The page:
US President Donald J. Trump, after posing for a family photo during the 40th ASEAN-US commemorative summit, held at the Association of Southeast Asian Nations (ASEAN) in Manila (Philippines) ) on November 13, 2017 - Conspiracy Talk News

SEATTLE (Conspiracy Talk News) – A federal judge partially suspended a ban on Donald Trump’s government on Saturday for certain refugees to enter the United States, after two groups argued that the policy prevents people from some Muslim nations from reuniting with relatives who are legally in the country.

US District Judge James Robart heard arguments Thursday in lawsuits from the American Civil Liberties Union (ACLU) and the Jewish Family Service, which say that such a ban causes harm irreparable and puts some people at risk. Government lawyers argue that the measure is necessary to protect national security.

Robart ordered the federal government to give due process to certain refugee applications, but also indicated that its guideline does not apply to people who lack a “verifiable relationship” with a person or entity in the United States.

Trump resumed the refugee program in October “with greater verification capabilities.”

A day before he issued that executive order, Secretary of State Rex Tillerson, the interim secretary of National Security, Elaine Duke, and the director of National Intelligence, Daniel Coats, sent a memorandum to the president in which they affirm that they should not prohibit the entry of certain refugees unless additional security measures are implemented.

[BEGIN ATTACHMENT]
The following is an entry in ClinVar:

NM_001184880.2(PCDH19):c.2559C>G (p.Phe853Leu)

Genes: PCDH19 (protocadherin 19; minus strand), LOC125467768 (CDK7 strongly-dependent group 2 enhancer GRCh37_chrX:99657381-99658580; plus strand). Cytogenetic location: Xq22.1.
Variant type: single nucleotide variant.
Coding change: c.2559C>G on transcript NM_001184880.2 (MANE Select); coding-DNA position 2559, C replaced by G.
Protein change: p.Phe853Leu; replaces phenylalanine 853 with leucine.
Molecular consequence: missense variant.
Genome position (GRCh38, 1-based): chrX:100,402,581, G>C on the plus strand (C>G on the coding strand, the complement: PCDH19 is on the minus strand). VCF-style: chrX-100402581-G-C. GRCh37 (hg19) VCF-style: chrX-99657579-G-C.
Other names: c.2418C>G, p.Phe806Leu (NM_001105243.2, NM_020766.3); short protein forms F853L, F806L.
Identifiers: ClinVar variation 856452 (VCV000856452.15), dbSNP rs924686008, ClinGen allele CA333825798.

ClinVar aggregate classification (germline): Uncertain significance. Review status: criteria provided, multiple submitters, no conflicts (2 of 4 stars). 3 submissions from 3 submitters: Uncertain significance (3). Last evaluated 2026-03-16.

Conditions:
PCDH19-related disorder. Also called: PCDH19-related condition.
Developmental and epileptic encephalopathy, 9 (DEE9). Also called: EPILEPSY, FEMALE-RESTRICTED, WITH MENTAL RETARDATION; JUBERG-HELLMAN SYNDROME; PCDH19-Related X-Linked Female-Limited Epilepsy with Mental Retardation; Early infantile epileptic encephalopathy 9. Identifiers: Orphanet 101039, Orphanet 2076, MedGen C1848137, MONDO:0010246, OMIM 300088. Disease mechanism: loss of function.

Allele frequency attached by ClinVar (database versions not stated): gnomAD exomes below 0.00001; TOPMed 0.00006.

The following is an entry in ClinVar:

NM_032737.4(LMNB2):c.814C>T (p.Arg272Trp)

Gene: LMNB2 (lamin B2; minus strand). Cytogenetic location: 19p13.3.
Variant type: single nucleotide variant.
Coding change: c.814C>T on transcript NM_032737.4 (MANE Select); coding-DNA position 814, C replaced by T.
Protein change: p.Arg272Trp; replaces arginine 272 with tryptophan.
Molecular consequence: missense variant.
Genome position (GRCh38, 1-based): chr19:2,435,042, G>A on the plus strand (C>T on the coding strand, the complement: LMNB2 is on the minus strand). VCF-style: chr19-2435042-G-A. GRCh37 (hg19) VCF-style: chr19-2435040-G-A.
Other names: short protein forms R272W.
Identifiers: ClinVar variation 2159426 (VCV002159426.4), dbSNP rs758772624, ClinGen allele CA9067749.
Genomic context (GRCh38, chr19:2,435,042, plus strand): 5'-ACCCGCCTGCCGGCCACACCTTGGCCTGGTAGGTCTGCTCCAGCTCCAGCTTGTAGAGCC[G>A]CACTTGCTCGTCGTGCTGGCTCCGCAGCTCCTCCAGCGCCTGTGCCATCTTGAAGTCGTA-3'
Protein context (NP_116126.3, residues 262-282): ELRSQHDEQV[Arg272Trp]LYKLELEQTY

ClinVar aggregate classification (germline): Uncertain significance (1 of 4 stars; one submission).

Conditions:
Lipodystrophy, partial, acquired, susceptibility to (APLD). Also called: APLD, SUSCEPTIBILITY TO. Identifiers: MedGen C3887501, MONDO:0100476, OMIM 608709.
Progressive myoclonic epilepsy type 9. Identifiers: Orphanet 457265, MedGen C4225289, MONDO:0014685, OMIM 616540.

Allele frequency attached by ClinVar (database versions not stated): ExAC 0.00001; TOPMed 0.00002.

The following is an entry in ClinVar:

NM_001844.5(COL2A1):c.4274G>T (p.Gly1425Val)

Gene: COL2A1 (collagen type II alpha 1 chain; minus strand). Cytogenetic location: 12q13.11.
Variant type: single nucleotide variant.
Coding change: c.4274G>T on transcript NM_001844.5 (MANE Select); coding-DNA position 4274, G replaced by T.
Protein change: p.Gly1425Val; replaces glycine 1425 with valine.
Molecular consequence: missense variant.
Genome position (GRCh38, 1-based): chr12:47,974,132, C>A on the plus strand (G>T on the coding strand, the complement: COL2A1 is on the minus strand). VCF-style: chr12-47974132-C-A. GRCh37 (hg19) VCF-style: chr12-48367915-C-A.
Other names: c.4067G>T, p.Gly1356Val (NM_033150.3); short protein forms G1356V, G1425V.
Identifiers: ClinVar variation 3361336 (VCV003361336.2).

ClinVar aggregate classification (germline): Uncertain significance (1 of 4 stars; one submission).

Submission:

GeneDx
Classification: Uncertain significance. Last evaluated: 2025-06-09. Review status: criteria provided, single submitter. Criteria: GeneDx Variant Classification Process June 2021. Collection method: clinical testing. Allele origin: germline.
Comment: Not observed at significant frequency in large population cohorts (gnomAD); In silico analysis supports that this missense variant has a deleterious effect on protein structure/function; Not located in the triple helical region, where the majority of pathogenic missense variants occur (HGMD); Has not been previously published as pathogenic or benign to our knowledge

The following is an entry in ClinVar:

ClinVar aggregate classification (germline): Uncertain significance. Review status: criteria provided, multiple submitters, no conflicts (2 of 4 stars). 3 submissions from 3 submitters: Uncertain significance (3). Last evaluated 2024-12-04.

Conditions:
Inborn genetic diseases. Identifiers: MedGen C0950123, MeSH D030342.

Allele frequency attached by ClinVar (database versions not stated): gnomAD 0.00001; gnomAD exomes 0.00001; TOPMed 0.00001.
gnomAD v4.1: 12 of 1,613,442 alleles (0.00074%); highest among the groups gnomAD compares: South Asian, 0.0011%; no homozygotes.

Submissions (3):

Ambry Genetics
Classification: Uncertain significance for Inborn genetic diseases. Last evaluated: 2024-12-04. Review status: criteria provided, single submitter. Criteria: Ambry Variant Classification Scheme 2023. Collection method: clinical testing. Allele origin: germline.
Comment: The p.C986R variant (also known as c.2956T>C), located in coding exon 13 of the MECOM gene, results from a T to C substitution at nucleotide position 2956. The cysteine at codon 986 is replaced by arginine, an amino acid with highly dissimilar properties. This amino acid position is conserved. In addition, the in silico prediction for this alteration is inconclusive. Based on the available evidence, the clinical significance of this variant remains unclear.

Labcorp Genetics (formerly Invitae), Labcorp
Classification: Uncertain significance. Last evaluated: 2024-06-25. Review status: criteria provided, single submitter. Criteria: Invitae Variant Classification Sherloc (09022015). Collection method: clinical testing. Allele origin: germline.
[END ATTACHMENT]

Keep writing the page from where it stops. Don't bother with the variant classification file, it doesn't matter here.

It applies to spouses and small children of refugees who have already settled in the United States, and suspends the refugee program for people from 11 countries, nine of whom are Muslims.

In his decision, Robart wrote that “former officials confirm  in detail how the Agencies Memo will harm the interests of national security and foreign policy of the United States.”

Robart said his order re-establishes procedures for refugees in the programs at the level they were in before the law, and noted that this already includes a very extensive verification of each individual.

The ACLU argued that the memo does not provide evidence of why additional security is required, nor does it specify a time frame for implementing the changes.

The groups say that the process to enforce the policy violates a federal law.

August Flentje, attorney for the Justice Department, told the judge that the ban is temporary and “is a reasonable and adequate way for agency directors to address the gaps” in the review process.

The demands of the two groups were consolidated into a collective civil action and represent refugees who have been prevented from entering the country.


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